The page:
Category Archives: Usability

Really good example of a really bad User Experience – Courtesy of Outlook for Mac 2011

I received a calendar sharing request from a colleague at work today. In a moment of utter brilliance (not) the Microsoft User Experience team decided that it would be fun to send the recipient of the request to a help URL to learn how to give calendar permissions to someone else.

Really Microsoft???? Is this the best you could do?

Here’s a little User Experience tip for you (for when you push out the next product update) a nice action in the email it self saying “Allow [Name of requester] permission to see my calendar” and “Do not allow [Name of requester] to see my calendar“  would be greatly appreciated.

Here’s the screenshot of the said offense:

Screenshot of the message

Screenshot of the message (click to view full size)

Blogger and why I don’t like their blog platform

To help me in the bold statement I have made here, let me step back and define what a blog means to me. A blog is a place where you can express your thoughts in a medium where others can read and leave feedback if they wish to. An arena for discussion and interaction so to speak. There are services that allow your blog to only be available to a select community and or group of friends, like the yahoo 360 and myspace blog components. In this case only selected people are able to see your blog, this is perfectly O.K. to me.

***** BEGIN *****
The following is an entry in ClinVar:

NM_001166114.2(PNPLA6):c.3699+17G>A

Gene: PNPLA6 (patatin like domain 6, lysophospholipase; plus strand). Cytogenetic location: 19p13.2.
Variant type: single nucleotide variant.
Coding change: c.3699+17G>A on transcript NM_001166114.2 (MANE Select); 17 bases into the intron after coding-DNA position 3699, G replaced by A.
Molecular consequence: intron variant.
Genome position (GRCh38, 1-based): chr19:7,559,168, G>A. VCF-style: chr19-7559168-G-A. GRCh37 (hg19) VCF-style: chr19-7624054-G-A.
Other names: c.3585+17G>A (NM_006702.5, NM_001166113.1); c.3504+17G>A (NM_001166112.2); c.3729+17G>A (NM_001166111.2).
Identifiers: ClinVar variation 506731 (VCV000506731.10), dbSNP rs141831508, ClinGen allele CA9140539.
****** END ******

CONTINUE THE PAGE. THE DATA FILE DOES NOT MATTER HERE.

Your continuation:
Now, back to blogger and why I don’t care to much for them. A blog using their service is available to be read by everyone, but not everyone can leave comments. There are many blogger based blogs out there including some very interesting ones on Kottu ( that I like very much and would love to leave comments on, but alas cannot. You have to sign into your google account to leave a comment. This is very frustrating to me. I have not used blogger so I don’t know if it’s a setting that you can adjust or not, but every blogger based blog I’ve visited has been like this. This was not always the case, I remember that at one time you were able to leave a comment after proving you were a human by providing a name and email. Maybe I’m confused and that was never the case?

Either way, I think it’s extremely ineffective to have a blog and then cut out a whole segment of your readers from interacting with your blog by them not being able to leave comments. If you have a blogger based blog let me know what you think about this and please do check if there is a way in your control/admin section where you can allow readers to leave comments without having to log into a google account.